Widya Purnama, head of Indonesia's state oil company PT Pertamina, said he will quit unless the company leads the operation of the country's Cepu oil field, which it plans tojointly develop with Exxon Mobil Corp.
"Pertamina should become the operator of Cepu," Purnama told a parliamentary hearing in Jakarta yesterday. "We can jointly operate Cepu in many forms or rotate the operatorship later, but Pertamina should be the leader or I would resign."
The dispute between Exxon and Pertamina over which company will operate Cepu, Indonesia's biggest untapped oil reserves, has stalled its development for four years. The field, located in the border of Central and East Java provinces, may contain as much as 500 million barrels of oil and could add about 18 percent to Indonesia's production.
President Susilo Bambang Yudhoyono wants the companies to start production from Cepu in 2008. Pertamina should become the operator of the field for the first five years and rotate the lead with Exxon every five years, Purnama said. The company wants to operate Cepu to be able to better control costs, he said.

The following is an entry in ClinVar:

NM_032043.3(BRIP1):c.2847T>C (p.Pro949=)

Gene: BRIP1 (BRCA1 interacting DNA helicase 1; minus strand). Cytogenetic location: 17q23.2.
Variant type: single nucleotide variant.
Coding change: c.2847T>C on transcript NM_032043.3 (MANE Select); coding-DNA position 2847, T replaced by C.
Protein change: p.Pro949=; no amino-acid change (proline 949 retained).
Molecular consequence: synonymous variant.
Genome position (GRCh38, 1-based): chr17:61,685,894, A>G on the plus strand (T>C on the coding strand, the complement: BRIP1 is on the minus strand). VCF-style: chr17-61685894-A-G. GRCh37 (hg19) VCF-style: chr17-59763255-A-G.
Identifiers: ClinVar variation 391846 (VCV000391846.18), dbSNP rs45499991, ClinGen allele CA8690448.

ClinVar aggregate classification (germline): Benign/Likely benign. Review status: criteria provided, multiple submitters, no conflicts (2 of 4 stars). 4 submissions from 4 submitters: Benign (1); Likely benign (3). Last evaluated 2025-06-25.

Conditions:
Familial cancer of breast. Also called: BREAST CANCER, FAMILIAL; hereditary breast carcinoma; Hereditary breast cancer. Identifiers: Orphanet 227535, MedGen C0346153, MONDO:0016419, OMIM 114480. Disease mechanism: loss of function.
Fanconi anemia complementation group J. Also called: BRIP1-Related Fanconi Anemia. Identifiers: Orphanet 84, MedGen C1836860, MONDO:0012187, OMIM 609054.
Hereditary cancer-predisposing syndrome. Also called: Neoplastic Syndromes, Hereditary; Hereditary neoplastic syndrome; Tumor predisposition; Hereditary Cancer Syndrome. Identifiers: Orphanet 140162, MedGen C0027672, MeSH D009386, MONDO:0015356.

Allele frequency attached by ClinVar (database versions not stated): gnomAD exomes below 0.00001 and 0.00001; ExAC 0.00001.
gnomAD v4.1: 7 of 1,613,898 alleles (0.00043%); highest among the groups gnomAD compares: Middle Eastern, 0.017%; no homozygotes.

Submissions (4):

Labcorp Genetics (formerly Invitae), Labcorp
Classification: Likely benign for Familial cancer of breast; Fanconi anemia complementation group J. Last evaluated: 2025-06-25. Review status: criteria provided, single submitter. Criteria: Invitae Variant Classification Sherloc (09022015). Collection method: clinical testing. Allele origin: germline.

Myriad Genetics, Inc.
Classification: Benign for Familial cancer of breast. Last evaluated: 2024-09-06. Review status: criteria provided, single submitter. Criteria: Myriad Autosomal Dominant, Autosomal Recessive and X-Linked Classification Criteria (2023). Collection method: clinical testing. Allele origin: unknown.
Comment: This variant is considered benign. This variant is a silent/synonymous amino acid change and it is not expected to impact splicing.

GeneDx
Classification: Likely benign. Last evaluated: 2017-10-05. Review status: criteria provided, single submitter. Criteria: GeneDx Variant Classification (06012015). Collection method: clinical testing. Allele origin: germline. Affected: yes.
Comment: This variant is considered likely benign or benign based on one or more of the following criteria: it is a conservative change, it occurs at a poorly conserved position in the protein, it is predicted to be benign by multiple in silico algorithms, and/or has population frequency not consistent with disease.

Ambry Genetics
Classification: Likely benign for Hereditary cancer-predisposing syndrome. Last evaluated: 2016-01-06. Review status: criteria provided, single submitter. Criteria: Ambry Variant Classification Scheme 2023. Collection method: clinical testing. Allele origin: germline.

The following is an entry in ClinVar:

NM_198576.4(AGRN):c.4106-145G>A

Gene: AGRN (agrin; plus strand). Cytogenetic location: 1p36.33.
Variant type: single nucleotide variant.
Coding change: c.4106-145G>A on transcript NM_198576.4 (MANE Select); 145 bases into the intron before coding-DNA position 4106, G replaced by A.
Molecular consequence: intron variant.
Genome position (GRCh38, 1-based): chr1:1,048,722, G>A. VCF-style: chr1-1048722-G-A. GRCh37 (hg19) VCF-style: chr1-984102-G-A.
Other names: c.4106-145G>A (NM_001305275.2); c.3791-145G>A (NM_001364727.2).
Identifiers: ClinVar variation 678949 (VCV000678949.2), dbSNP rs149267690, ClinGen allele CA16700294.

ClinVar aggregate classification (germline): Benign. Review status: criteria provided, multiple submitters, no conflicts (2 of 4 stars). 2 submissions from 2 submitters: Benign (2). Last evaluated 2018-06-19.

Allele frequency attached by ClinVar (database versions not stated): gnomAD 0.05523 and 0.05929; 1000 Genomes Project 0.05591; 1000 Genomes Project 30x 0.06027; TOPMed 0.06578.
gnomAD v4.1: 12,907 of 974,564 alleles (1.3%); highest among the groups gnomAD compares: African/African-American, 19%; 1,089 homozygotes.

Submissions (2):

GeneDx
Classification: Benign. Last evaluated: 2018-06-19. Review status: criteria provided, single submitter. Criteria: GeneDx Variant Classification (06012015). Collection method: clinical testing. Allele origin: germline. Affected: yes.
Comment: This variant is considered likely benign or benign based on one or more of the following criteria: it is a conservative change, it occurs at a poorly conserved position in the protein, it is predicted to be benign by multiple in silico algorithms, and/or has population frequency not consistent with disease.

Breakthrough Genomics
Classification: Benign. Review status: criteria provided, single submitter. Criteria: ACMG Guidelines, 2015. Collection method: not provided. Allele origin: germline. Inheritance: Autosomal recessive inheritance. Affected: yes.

The government wants Pertamina and Exxon, the world's biggest publicly traded oil company, to set up a joint operating unit to make decisions and alternate control of cash flow and fieldoperations, Vice President Jusuf Kalla said on Nov. 28.
Exxon and Pertamina are still in talks, said Maman Budiman, vice president of Exxon's Indonesian unit. "We hope to reach an agreement as soon as possible," he said by telephone today. Lower Costs Exxon has offered Pertamina "key" management positions in a committee that will supervise Mobil Cepu Ltd., a unit Exxon set up to operate Cepu, in a bid to end the dispute,Peter J. Coleman, president of Exxon's Indonesian unit, said on Dec. 12.
The supervisory body will oversee Mobil's work and have the authority to approve budgets and expenditures, he added. Pertamina can drill Cepu at US$4 million for each well, a cost that is a third of that proposed by Exxon, Purnama said.
On Sept. 17, Exxon and Pertamina signed an agreement with the state oil and gas regulator, BPMigas, giving the companies a 30-year license to develop Cepu. The agreement didn't identify theoperator and left the decision to the two companies.